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MP20: Prevalence of incidental findings on chest computed tomography in patients with suspected pulmonary embolism in the ED

  • O. Anjum (a1), R. Ohle (a1), H. Bleeker (a1) and J.J. Perry (a1)

Abstract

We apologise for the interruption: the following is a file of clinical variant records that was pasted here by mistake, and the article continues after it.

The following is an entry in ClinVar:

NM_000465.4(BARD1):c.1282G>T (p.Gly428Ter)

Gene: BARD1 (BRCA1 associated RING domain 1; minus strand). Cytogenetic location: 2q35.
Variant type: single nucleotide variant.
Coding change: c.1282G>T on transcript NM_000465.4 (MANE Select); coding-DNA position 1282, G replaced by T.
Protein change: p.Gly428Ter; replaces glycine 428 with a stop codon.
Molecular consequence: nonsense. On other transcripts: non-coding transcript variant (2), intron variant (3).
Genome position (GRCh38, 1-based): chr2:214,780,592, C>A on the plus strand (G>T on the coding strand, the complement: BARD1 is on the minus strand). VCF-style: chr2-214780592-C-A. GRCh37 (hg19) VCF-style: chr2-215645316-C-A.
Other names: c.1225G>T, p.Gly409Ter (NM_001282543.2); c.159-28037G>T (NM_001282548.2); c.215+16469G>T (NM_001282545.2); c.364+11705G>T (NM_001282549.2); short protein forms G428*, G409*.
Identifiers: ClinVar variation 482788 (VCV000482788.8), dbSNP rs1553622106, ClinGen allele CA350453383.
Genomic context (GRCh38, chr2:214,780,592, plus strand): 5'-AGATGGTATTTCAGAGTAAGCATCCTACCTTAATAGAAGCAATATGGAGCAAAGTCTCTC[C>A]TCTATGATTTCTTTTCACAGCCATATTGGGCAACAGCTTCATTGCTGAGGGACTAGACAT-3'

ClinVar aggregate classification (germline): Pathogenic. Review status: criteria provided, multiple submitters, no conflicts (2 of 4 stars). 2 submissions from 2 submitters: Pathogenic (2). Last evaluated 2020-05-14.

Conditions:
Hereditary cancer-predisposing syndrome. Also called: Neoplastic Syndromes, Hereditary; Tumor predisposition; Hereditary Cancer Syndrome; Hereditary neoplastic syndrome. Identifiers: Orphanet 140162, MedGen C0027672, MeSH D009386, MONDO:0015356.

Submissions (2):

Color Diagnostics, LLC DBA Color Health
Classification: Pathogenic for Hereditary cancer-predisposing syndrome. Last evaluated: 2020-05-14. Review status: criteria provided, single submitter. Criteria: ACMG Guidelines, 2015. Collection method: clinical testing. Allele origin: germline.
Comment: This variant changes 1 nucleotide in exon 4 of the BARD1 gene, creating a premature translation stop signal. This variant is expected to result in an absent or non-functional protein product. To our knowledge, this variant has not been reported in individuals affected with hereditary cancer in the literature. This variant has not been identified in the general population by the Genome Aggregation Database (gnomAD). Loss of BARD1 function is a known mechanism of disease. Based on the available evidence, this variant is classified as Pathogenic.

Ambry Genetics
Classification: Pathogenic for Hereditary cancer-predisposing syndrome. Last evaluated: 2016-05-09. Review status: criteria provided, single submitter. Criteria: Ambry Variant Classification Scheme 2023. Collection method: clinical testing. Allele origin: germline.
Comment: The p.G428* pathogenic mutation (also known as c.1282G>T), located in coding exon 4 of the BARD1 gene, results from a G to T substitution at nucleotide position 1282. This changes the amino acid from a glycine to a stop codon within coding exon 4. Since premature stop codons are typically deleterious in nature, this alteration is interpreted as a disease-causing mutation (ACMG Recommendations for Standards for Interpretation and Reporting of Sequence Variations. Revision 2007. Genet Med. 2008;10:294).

Introduction: Computed tomographic pulmonary angiograms (CTPAs) are often ordered to evaluate pulmonary embolism (PE) in the emergency department (ED). However, these studies often yield alternative diagnoses and report incidental findings that lead to additional unnecessary investigations. Our objective was to assess the prevalence and significance of such findings and their implications in patient management. Methods: This is a retrospective cohort study of adults presenting to two tertiary care EDs in 2015, being evaluated with CTPA for PE. Data was extracted by two reviewers from electronic CT records with inter-rater reliability reported using kappa statistic. We measured prevalence of PE, incidental findings and alternative diagnoses with data reported as mean and standard deviation (SD). Univariate analyses were performed with t-test for continuous variables and Mantel-Haenszel test for categorical variables. A sample size of 770 was calculated based on an expected difference in prevalence between significant and non-significant incidental findings of 80% (α=5%, Power=90%). Results: A total of 1629 studies were included (mean 62 yrs, SD 16.7, 56.9% female, median CTAS score 2, 45.2% admitted). PE was found in 233 (14.3%) patients. 173 (10.6%) studies had a finding of an alternative diagnosis, the majority being pulmonary infiltrates (n=130, 75.1%). In patients who underwent both CTPA and chest x-ray (CXR), CXRs alone would have led to the same alternative diagnosis in 116 (77.1%) patients. A total of 223 (13.6%) patients had an incidental finding; the majority included pulmonary nodules (n=83, 37.2%) and adenopathy (n=26, 11.6%). Only 26 (17.1%) incidental findings were significant; most common included pulmonary nodules (n=6, 3.9%) and masses (n=7, 4.6%) that lead to newly identified and biopsied lung cancer diagnoses. Incidental findings led to an additional 301 follow-up CTs with a yield of significant result of 9.2% (n=48 CTs). Conclusion: Chest CTs ordered in the ED for clinical suspicion of PE is equally as likely to identify alternative diagnoses or incidental findings as PE. The majority of incidental findings are non-significant and result in an increased use of CT. CXRs should routinely be ordered prior to further investigation for PE with chest CT to reduce unnecessary testing and thus time and cost to the system.

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